Blow to the Head : DJ Part Two
DJ’s recount of what he does remember, as disjointed as it is, is pretty typical for someone with some amnesia around the time of the blow to the head. Looking back on it with a skeptical eye, as too often is done, is that there is apparent logic to what he does remember versus what he doesn’t. Further, what he remembers is complicated by the years of focus on these events, trying to sort out what is a pure memory and what is reconstructed.
One could argue that this inquiry in DJ’s case is irrelevant because we do not have to deduct that he had a TBI, because he ultimately became comatose, for two weeks after the blow to the head. Yet, one of the methodologies often used to measure the legitimacy of Mild Traumatic Brain Injury symptoms, is to compare them to severe TBI symptoms. With DJ as an example, as there can be no controversy about the severity of his brain injury, what we learn about some of the things he can remember during such period, does shed light on amnesia, for less severe TBI, caused by a blow to the head.
First, it highlights that the timeline for determining retrograde versus anterograde amnesia, may actually be two timelines. The first timeline begins the moment when he struck his head, say 4:30 p.m. The second timeline begins point at his neurological function deteriorates to the point that an ambulance was called, say10:30 p.m. He has very little retrograde amnesia before the first neurological insult, the blow to the head. However, he has considerable retrograde amnesia before the second neurological insult, the increase in intracranial pressure.
One could argue that the amnesia between 4:30 and 10:30 is anterograde amnesia to event one, yet I am not sure that is correct. It seems more probable that it is the beginning of anterograde amnesia for the second neurological insult, the increase in intracranial pressure caused by the blow to the head.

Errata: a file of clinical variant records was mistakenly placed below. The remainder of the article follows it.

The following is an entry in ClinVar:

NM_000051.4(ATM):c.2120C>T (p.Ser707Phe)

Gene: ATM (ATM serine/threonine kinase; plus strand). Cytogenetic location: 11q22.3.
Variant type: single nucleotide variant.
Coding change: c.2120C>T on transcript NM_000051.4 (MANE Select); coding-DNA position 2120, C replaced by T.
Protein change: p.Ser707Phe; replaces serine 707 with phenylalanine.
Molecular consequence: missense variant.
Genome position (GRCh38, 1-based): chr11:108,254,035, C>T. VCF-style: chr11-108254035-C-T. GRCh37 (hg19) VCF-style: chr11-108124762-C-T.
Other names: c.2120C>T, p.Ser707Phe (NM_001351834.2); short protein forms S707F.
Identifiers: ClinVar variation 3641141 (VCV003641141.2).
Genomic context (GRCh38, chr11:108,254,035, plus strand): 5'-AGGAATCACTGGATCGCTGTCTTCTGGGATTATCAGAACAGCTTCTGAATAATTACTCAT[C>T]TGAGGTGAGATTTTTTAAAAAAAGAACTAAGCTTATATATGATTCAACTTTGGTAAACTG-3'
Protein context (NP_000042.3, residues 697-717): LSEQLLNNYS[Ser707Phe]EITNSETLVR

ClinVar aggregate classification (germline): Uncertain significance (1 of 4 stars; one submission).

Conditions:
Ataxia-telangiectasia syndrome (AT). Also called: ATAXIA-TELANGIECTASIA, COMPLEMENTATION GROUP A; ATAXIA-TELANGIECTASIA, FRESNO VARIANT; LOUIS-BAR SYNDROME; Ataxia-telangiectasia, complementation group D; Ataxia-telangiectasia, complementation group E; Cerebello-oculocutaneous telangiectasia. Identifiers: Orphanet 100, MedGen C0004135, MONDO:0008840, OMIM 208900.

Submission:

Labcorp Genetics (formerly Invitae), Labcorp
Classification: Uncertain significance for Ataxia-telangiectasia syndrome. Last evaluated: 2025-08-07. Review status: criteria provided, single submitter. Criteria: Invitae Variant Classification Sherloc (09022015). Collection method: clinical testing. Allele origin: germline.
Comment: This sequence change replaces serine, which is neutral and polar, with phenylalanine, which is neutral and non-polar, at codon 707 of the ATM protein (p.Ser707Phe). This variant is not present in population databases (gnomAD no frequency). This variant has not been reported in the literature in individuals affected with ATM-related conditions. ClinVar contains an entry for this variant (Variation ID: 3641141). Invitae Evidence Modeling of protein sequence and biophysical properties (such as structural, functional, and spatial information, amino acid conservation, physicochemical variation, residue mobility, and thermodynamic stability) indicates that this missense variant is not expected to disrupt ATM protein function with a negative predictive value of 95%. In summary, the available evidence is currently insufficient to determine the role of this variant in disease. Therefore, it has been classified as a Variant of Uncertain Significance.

One would think as important as amnesia is to prognosis, that these kind of issues would be delineated in the treatises – textbooks on neurology and brain injury. I have never found such a discussion in those texts, perhaps because historically so many people with rapidly forming ICP events like DJ, never lived to be questioned about the problems.
The bigger problem is that there is no systematic treatment of amnesia inquiries. I wrote this initially before I looked at DJ’s records for the first 16 hours after his injury. At that time I predicted that there would be no contemporaneous inquiry as to what he remembers between 4:30 p.m. and 10:30 p.m. Upon reflection, I thought this question important enough that I obtained DJ’s permission to review and comment on his records for that period. Here is what I found:
- At 12:22 a.m., roughtly 8 hours after his injury, on his initial assessment, his chief complaint is “neck pain, for only one hour.”
- At 12:44 a.m., head pain is added to complaints. At such time he is “Level of Consciousness: Awake, alert, oriented – person, place, time.” He is sent for CT.
- At 1:58, he vomited in the examining room.
- At 3:05 Diagnosis: “subarachnoid hemorrhage.”
Despite the 3 a.m.the next day diagnosis, there is no documentation that he was ever asked anything about his memory from 4:35 p.m. on the day of injury to 3 a.m. the next day. Presumably, based upon the later coma and diagnosis of subarachnoid hemorrhage, his neurologic function was rapidly decreasing. Yet, the documentation of this most critical measure of that decrease, the ability to form new memories, is missing.
The other thing of significance in what DJ does remember (to the degree we can assume that these are first hand recollections) is that the more exciting the event – other than the blow to the head itself – the more he seems to remember. This would be consistent with a view that adrenaline/emotional content improves memory function, during an amnestic period.
So I remember the storm coming in, and I remember it being very violent. To this day I can see the lightening underneath the 405 Bridge going into Cape Canaveral Air Station.
The contemporaneous amnesia inquiry in DJ’s case was quickly made a low priority by the diagnosis of subarachnoid hemorrhage. Yet that doesn’t reduce my criticism of the emergency room staff for not making and documenting these inquiries. The potential for a permanent life altering TBI would have still existed, had the CT scan not documented the hemorrhage due to his blow to the head. But then the presence of amnesia could have been a critical diagnostic finding.